Tuesday, January 5, 1915

In Camp, Lark Hill, Salisbury Plains

The Battalion War Diarist wrote for this day: “No parades.  All men on fatigues.” [1]

THIS DAY IN RMR HISTORY: “Salisbury, Eng., Jan 5.  Possibly, when this letter is published the Canadians will be across the channel or at least preparing to leave England.  Nothing of an official character has been written or said to this effect, but the conviction has settled in every mind that the stay in this camp will be short.  Conditions for training could not be worse, and it may be said safely that from this standpoint alone there is little use in the contingent remaining here any longer.  Practically none of the battalions have done any drilling for over two weeks, owing principally to the mud and rain.  Southern England is said to be experiencing the worst flood in twenty years.  Sections of the Canadian camp have been inundated, roads are one, two and three feet deep in water, and it is almost impossible for even the transports to carry supplies.  The four brigades of infantry have been more or less idle for a month.  Their chief occupation has been building roads and drains to carry water away from the lines and, of course, endeavoring to keep dry.  The latter has been futile.

There has been considerable talk of the division going to southern France, where further training can be done under favourable conditions.  Egypt has also been mentioned persistently but rumors are always cropping up and spreading.  One merely has to await developments.

One thing is certain – everybody believes that the Canadian division will leave England this month, one brigade of infantry along with an extra battalion remaining to be used in the second contingent and also to “feed” the main force when it goes into action and suffers casualties.  There has been great competition among the battalions, for none wants to be left in England.  But it appears that the fourth brigade, under command of Lt.-Col. Cahoe, will not go with the first lot.  However, all the other units will soon finish their monotonous training after five months of it.

There has been an outbreak of illness of the influenza, and severe colds variety, about 1,000 patients being in the hospitals.  This is not at all serious when the inclemency of the weather and the size of the expeditionary force is taken into account.  Spinal meningitis broke out in the 17th Batt.  (Nova Scotians chiefly) and four deaths have resulted.  The disease also spread to other battalions, but it is considered that it has now been checked.  Until a month or so ago the health of the force was excellent, but living conditions have become bad owing to the constant rain and mud.”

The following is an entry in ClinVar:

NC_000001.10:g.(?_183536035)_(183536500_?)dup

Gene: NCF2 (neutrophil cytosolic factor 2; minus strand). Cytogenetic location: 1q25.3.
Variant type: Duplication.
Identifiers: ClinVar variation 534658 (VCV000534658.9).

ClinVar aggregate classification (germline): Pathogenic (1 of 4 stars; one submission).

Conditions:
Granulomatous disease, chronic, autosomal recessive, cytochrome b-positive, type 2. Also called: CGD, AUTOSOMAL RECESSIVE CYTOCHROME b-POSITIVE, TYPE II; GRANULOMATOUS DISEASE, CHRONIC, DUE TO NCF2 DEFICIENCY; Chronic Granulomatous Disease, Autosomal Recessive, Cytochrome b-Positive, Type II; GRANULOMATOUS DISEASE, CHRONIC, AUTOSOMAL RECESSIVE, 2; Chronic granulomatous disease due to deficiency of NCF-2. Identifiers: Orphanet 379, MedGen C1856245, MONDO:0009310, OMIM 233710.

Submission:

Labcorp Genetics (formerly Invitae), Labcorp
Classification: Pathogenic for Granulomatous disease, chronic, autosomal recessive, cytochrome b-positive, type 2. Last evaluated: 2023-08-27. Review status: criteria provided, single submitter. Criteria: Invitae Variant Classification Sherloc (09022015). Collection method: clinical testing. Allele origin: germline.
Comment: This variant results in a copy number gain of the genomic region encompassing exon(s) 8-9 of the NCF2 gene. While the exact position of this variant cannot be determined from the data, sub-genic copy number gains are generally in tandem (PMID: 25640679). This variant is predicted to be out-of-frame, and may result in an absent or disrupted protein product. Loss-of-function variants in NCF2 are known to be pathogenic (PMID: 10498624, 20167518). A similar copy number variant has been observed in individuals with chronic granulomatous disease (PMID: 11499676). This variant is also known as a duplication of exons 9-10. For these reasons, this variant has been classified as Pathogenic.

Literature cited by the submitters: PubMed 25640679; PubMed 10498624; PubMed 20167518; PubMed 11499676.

Salisbury, the nearest city to the camp, today bears a slight resemblance to Venice as far as the streets are concerned.  One portion of the town is under water and business has been practically suspended. The two main streets are streams, and two rowboats have been put into use by two enterprising citizens who charge “thrup-pence” for a ride.  Men possessing horses and wagons have been reaping a harvest, chiefly from Canadians, who don’t mind paying for a new and novel experience.  The fact that the city is flooded in such a way gives one an idea of what the officers and men must endure on the Plain.  As a matter of fact, it amounts to active service conditions without the “excitement.”  That is what the men claim.  A wounded soldier who fought for several weeks in France has imparted the information that the living conditions were worse here than at the front.  In Belgium or France a soldier fought an enemy he could in most cases see, but here it was the unseen enemy – sickness – which must be encountered.  No man will be satisfied until he goes to France.  The constant waiting under such conditions has caused considerable discontent.  Having had about five months of training, the men think it is quite enough.

However, battalion commanders have told the men that they will leave this month, and the prospect of an early departure has caused considerable joy.  Whether such information is official or merely to cheer the men it is difficult to say.  For both officers and men the order to leave cannot come too soon.”  [2]

[1]  War Diary, 14th Canadian Battalion, The Royal Montreal Regiment, Jan 5, 1915.  Library and Archives Canada, Ottawa,
[2]   “Canadians Train Under Difficulty,” John A. Maclaren, The Toronto World, Toronto, Ontario, Friday, January 22, 1915, pg. 6, col. 5.

Share your thoughts